Sometimes there are test reports you feel you could write in advance...
We know the Monster style and chassis, and we know the 796 engine (we even know it‘s 803cc...) from the Hypermotard. But slinging a leg over the bike was still a reminder of what exuberant motorcycles Monsters can be. It also showed up a little, less positive surprise.
The 796 Monster is the half way model between the 696 and 1100 Monsters, offering more performance than the big bike novice 696 without the sometimes intimidating grunt of the 1100. The riding position is more upright and urban friendly than the 1100‘s too, with 20mm higher bars due to taller risers, and a 10mm lower seat, due to lower suspension. The 696‘s is 20mm lower still, but it‘s still an easy reach to the ground on the 796, and from next year the 696 will also share its riding position, after feedback from owners who‘ve been asking for that.
While the 796‘s engine is the same as that in the Hypermotard 796, because the exhaust and airbox are different, allowing it to breathe more freely, it makes 86bhp (87PS, 64kW) as against the Hyper‘s 81bhp, with no loss of low down torque. Thus it‘s a free-revving, compelling motor that‘s as eager as you like, with a delectable V8 kind of lumpy idle backed up by a bubbling purr as the revs rise. It‘s not blastingly quick but it does feel alive and responsive, which makes the glitch in its urban manners stand out more than maybe on some other bikes. Most of the time it responds sweetly, but at low revs in low gears around town the power snaps in too suddenly, causing the bike to jerk forward when you‘re trying to trickle and ease your way through traffic.
That‘s the main complaint and it shouldn‘t be enough to put you off the bike, but it‘s rare for a Ducati to do this, most have set the standards for fuelling right back to the 851 Superbike. The motor is heaving with character anyway, shuddering when you open the throttle, vocal as any bike engine and generally a real pleasure to use, although some riders will be irritated by the same general lumpy feel that endears it to others.
The handling is typical modern Monster, which means firm suspension and not especially impressive damping that can have the bike skipping and skittish across bumpy surfaces, but agile and enjoyable with it. It steers neutrally and turns in quickly, although you do need to get used to the light touch needed through the bars to change direction.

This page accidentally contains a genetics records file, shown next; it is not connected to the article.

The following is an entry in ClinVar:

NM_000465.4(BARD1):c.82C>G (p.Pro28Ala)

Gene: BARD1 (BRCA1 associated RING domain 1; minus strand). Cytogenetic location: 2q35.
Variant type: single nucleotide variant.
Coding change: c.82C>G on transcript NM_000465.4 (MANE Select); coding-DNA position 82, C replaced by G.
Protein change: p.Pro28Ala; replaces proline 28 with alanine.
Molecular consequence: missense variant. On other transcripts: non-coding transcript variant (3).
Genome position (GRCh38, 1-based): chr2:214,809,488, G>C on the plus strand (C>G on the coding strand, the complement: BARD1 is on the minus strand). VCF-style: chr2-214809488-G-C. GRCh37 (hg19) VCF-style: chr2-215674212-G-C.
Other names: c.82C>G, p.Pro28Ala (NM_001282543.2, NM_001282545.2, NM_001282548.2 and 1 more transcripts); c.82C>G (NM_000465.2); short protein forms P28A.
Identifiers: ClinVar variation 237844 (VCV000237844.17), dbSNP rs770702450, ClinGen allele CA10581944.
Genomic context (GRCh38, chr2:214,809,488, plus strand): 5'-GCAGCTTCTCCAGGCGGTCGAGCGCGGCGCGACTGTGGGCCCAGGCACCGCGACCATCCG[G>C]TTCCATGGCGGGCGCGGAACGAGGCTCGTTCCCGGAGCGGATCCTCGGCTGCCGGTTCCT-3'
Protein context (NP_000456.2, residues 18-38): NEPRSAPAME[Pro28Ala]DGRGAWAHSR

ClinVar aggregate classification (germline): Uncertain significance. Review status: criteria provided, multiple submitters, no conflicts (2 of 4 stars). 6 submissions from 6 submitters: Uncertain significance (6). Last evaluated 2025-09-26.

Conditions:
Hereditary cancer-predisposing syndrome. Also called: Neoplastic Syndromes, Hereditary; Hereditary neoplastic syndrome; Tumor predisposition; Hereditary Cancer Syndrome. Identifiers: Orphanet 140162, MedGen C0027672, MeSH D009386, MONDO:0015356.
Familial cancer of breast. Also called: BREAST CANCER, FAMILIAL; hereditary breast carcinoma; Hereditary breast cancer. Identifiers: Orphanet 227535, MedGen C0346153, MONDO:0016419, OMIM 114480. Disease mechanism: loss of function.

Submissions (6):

The detailing is very good, with older Monsters‘ fussy details cleaned up, the same black finish used on a variety of components from footrest hangers to oil cooler shroud, and the Ducati trademark trellis frame finished in red. It looks great... until you combine it with some of the many colour options available. It needs to be remembered first that the Monster was originally Ducati‘s unique take on the cruiser market - in the early 1990s the Italian factory wanted a slice of this lucrative and growing sector, but without taking the default route of copying Harley-Davidson. So the Monster was created by designed Angel Galluzzi to boss Massimo Bordi‘s brief, and without anyone noticing became an alternative cruiser with a special Ducati flavour.
The options catalogue has always been a heavyweight tome, and now you can specify all sorts of colours by buying just the bodywork: tail unit, fuel tank side panels, instrument cowl and front mudguard. These are available (from £450) in various plain colours, or from Ducati‘s Logomania range, which draws on historic paint schemes. Some of them are knockout gorgeous, others clash horribly with the red frame, so if you really must have them, please get a black-framed 696 instead... Check out the additional pictures section below.
Like many cruisers, the Monster also suffers from a small fuel tank, 3.3 gallons (15 litres) on the base model, and if you choose ABS, just 3.0 gallons (13.5 litres). This is a real shame as it‘s otherwise a very versatile bike that does a good job of covering distance comfortably, yet the warning light will flick on at 100 miles or so, despite the good 50mpg (17,7km/l, 5.6 l/100km, 42mpg US) economy.
One more complaint is the hard-to-see speed figure in the bottom right of the dash, but generally the quality of equipment is high and in keeping with the badge on he tank, whatever colour or design it is. Pirelli Diablo Rosso tyres are fitted while the levers for example are span adjustable, and the clutch action is feather light thanks to the self-servo design.
A worthy addition to the Monster family, and despite that throttle suddenness, still showing the way for designer bikes. It looks great, you can change the appearance whenever you like, it‘s full of character and lots of fun.
£6,995 ( £7,695 with ABS)
Kevin's funeral was held on Thursday 28th February 2013 and was well attended by family, friends and colleagues.
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